The authors investigated the association of diet and other factors with the plasma concentrations of carotenoids, retinol and tocopherols in a sample of 121 men and 186 women participating in two prospective investigations of dietary etiologies of chronic diseases. Lycopene (mean concentration, 0.82 μmol/L in men, 0.76 μmol/L in women), β-carotene (mean 0.46 μmol/L in men, 0.58 μmol/L in women) and lutein (mean 0.28 μmol/L in men, 0.27 μmol/L in women) were the major circulating carotenoids. Among nonsmokers, dietary carotenoid, as typically calculated in epidemiologic studies, was significantly correlated with plasma β-carotene (r = 0.34 in men, r = 0.30 in women), α-carotene (r = 0.52 in men, r = 0.37 in women) and lutein (r = 0.36 in men, r = 0.19 in women), but not with plasma zeaxanthin (r = 0.11 and r = 0.02) or lycopene (r = 0.13 and r = 0.01) after adjusting for plasma cholesterol and triglycerides, body mass index and energy intake. Total vitamin E intake was positively associated with plasma concentrations of α- tocopherol (r = 0.51 in men, r = 0.41 in women) and inversely associated with plasma concentrations of γ-tocopherol (r = -0.51 in men r = -0.42 in women), but this was primarily due to use of vitamin E supplements. Measurements of specific carotenoids can provide independent information beyond the usual calculation of carotene intake in epidemiologic studies.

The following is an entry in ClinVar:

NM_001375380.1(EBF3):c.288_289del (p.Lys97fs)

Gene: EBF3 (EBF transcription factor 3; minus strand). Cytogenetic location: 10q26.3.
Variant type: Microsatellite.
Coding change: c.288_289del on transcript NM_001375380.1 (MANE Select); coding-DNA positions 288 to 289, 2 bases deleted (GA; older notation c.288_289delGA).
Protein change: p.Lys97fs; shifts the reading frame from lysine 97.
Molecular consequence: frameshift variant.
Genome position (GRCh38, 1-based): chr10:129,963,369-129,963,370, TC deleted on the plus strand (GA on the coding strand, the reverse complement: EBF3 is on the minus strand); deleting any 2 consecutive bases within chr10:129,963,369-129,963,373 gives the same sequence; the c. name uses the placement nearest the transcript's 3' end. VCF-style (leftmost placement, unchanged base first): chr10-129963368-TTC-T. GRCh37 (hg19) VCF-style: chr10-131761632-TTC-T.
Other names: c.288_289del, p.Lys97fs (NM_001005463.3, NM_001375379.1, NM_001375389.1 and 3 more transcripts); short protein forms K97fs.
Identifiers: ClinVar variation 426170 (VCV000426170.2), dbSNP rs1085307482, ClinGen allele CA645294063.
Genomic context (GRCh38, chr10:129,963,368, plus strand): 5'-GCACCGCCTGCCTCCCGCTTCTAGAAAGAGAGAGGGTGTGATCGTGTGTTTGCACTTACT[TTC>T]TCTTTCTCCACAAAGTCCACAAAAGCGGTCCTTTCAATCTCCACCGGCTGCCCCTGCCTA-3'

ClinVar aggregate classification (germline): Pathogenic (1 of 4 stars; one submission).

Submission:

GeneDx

- vitamin A
- vitamin E